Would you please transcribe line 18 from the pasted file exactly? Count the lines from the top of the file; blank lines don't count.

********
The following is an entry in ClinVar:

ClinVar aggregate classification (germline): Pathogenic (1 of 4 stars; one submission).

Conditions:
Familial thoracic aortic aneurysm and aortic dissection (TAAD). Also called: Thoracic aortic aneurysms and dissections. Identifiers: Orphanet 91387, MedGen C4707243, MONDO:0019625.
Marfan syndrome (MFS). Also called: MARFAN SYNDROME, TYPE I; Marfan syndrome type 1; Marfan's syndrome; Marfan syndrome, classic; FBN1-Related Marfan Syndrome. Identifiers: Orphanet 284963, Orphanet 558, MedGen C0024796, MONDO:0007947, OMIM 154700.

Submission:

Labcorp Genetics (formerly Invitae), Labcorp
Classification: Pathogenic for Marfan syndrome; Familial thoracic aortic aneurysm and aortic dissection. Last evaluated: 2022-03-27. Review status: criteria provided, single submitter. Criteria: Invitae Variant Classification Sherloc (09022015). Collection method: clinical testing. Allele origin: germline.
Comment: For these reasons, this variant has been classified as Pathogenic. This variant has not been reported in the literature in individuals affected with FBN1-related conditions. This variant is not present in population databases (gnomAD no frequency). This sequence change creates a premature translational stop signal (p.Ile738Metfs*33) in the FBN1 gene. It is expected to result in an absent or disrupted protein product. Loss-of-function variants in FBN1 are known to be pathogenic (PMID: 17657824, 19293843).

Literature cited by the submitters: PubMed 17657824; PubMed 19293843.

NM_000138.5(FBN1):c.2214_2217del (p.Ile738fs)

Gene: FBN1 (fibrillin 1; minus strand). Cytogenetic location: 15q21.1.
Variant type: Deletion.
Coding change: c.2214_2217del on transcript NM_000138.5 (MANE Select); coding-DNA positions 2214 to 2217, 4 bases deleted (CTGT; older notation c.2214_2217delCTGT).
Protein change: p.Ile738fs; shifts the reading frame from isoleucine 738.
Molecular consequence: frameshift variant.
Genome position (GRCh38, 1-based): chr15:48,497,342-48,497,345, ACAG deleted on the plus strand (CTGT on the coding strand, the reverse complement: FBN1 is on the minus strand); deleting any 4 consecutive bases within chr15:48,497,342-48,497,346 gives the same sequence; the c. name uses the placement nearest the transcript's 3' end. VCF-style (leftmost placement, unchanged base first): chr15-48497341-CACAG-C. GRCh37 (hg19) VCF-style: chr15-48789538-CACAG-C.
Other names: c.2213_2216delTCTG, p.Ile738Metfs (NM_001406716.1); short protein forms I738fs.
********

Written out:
Other names: c.2213_2216delTCTG, p.Ile738Metfs (NM_001406716.1); short protein forms I738fs.